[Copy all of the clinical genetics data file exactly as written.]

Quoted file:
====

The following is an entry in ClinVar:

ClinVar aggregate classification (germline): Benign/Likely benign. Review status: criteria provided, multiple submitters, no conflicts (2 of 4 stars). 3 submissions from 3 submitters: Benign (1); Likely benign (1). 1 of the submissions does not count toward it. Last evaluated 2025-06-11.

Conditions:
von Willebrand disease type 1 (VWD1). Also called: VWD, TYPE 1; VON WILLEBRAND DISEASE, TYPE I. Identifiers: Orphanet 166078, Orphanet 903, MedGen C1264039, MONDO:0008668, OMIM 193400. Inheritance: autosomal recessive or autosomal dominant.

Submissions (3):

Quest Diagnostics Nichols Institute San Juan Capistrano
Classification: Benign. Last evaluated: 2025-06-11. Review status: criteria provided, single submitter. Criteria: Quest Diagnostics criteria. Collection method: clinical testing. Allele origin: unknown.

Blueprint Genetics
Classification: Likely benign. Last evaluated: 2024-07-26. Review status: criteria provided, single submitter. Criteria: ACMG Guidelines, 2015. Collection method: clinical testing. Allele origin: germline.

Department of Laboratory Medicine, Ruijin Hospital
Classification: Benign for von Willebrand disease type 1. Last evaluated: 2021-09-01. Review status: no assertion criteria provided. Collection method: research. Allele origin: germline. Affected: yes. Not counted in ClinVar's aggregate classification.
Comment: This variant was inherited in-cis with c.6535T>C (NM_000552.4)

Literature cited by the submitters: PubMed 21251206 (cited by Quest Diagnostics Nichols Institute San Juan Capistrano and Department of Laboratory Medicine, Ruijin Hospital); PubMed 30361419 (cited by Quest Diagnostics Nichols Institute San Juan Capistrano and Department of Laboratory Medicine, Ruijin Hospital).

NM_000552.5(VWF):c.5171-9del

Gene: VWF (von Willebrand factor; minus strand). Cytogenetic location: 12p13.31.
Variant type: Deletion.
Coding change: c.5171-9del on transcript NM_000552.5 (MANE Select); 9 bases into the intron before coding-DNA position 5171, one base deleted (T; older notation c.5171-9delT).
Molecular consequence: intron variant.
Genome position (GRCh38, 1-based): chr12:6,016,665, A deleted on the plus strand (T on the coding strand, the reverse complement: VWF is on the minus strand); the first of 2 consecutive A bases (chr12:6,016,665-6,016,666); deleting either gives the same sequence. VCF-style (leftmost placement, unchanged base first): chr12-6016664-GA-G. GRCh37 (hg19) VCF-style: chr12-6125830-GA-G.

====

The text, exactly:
The following is an entry in ClinVar:

ClinVar aggregate classification (germline): Benign/Likely benign. Review status: criteria provided, multiple submitters, no conflicts (2 of 4 stars). 3 submissions from 3 submitters: Benign (1); Likely benign (1). 1 of the submissions does not count toward it. Last evaluated 2025-06-11.

Conditions:
von Willebrand disease type 1 (VWD1). Also called: VWD, TYPE 1; VON WILLEBRAND DISEASE, TYPE I. Identifiers: Orphanet 166078, Orphanet 903, MedGen C1264039, MONDO:0008668, OMIM 193400. Inheritance: autosomal recessive or autosomal dominant.

Submissions (3):

Quest Diagnostics Nichols Institute San Juan Capistrano
Classification: Benign. Last evaluated: 2025-06-11. Review status: criteria provided, single submitter. Criteria: Quest Diagnostics criteria. Collection method: clinical testing. Allele origin: unknown.

Blueprint Genetics
Classification: Likely benign. Last evaluated: 2024-07-26. Review status: criteria provided, single submitter. Criteria: ACMG Guidelines, 2015. Collection method: clinical testing. Allele origin: germline.

Department of Laboratory Medicine, Ruijin Hospital
Classification: Benign for von Willebrand disease type 1. Last evaluated: 2021-09-01. Review status: no assertion criteria provided. Collection method: research. Allele origin: germline. Affected: yes. Not counted in ClinVar's aggregate classification.
Comment: This variant was inherited in-cis with c.6535T>C (NM_000552.4)

Literature cited by the submitters: PubMed 21251206 (cited by Quest Diagnostics Nichols Institute San Juan Capistrano and Department of Laboratory Medicine, Ruijin Hospital); PubMed 30361419 (cited by Quest Diagnostics Nichols Institute San Juan Capistrano and Department of Laboratory Medicine, Ruijin Hospital).

NM_000552.5(VWF):c.5171-9del

Gene: VWF (von Willebrand factor; minus strand). Cytogenetic location: 12p13.31.
Variant type: Deletion.
Coding change: c.5171-9del on transcript NM_000552.5 (MANE Select); 9 bases into the intron before coding-DNA position 5171, one base deleted (T; older notation c.5171-9delT).
Molecular consequence: intron variant.
Genome position (GRCh38, 1-based): chr12:6,016,665, A deleted on the plus strand (T on the coding strand, the reverse complement: VWF is on the minus strand); the first of 2 consecutive A bases (chr12:6,016,665-6,016,666); deleting either gives the same sequence. VCF-style (leftmost placement, unchanged base first): chr12-6016664-GA-G. GRCh37 (hg19) VCF-style: chr12-6125830-GA-G.